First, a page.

The locomotive smoke at Razgulyay turned into a cloud, and Dvanov could see the chimney of the locomotive and its front. 'He's probably just come from Liski,' Aleksandr thought. But the locomotive was moving towards the signal—towards his own train. 'He'll stop now, he's going into a siding,' thought Dvanov, watching the locomotive. But the rapid puffs of smoke from the chimney bore witness to the work of the engine: the locomotive was coming towards them at a fair speed. Dvanov leaned right out of the window and watched intently. The locomotive passed the signal—it was pulling a heavy military or freight train along single track, heading straight for Dvanov's locomotive. Dvanov was now going downhill, the other locomotive was going downhill too, and they would meet where there was a dip in the steppe and the gradient changed. Aleksandr realized this was going to end badly and pulled on the handle of the double alarm; the soldiers saw the oncoming train and began to feel agitated from fear.

'I'll slow the train down. Then jump!' said Dvanov; there was nothing, in any case, that the soldiers could do to help. The Westinghouse brakes weren't working—Aleksandr had discovered this yesterday, from the previous driver. There was nothing left but reverse movement: reverse steam. The other train had already seen them and was letting out a continuous alarm whistle. Dvanov hooked the whistle ring to a valve so the alarm signal wouldn't be interrupted and began to move the reverser.

His hands had gone cold and could barely turn the stiff spindle. Then Dvanov opened full steam and leaned against the boiler out of wilting exhaustion; he did not see the soldiers jump, but he felt glad they were gone.

The train crept slowly backwards; the locomotive's wheels were skidding and water was spurting into the chimney.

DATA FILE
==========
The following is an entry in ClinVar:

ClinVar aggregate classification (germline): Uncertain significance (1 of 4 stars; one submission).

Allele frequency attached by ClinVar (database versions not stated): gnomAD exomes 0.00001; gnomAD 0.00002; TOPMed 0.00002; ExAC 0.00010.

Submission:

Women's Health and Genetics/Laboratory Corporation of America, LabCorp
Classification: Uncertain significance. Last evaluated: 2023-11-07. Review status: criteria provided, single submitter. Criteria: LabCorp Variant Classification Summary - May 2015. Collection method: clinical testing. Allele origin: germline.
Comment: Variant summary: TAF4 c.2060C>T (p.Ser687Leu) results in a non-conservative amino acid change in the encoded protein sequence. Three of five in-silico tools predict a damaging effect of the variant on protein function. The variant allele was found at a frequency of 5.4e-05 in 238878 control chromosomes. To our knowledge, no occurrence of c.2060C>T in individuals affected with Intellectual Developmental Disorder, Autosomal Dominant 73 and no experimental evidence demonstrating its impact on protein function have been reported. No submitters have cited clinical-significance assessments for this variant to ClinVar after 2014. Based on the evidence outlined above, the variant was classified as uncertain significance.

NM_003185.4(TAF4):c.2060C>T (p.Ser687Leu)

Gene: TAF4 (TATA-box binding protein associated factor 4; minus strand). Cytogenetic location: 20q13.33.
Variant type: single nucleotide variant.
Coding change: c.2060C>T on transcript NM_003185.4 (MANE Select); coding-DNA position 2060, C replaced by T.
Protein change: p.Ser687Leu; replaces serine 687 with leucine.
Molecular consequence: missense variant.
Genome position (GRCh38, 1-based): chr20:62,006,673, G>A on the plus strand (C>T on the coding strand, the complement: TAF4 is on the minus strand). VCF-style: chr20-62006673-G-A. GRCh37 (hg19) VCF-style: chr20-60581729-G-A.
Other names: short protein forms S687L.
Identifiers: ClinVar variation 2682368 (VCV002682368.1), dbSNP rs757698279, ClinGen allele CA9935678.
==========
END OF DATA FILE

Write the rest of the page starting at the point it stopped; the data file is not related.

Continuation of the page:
Dvanov wanted to leave the locomotive but he thought that he must have torn the cylinder covers by going into reverse too abruptly. No, there was steam coming out of the cylinders; it wasn't the cylinders that were broken—only the shaft packing. The oncoming locomotive was approaching very briskly; the friction of the brake blocks was making blue smoke spread from beneath its wheels, but the weight of the train was too great for the locomotive alone to be able to stifle its speed. The engine driver was giving quick and abrupt triple whistles, signalling to his crew to apply the hand brakes; Dvanov understood and kept watching everything, as if from a distance. At that hour his slow thinking was a help to him—he felt afraid to leave his locomotive because he would have been shot by the political commissar or excluded in due course from the Party. On top of that, Zakhar Pavlovich—let alone Dvanov's fisherman father—would never have left an entire hot locomotive to perish without a driver, and this too was something Aleksandr kept in mind.

Dvanov seized hold of the windowsill to brace himself against the impact and took a last look at his adversary. From this other train people were spilling out onto the ground any old how, mutilating and saving themselves. Someone also crashed down from the locomotive onto the escarpment; probably it was the driver or his assistant. Dvanov looked back at his own train; there was no sign of anyone—probably they were all asleep.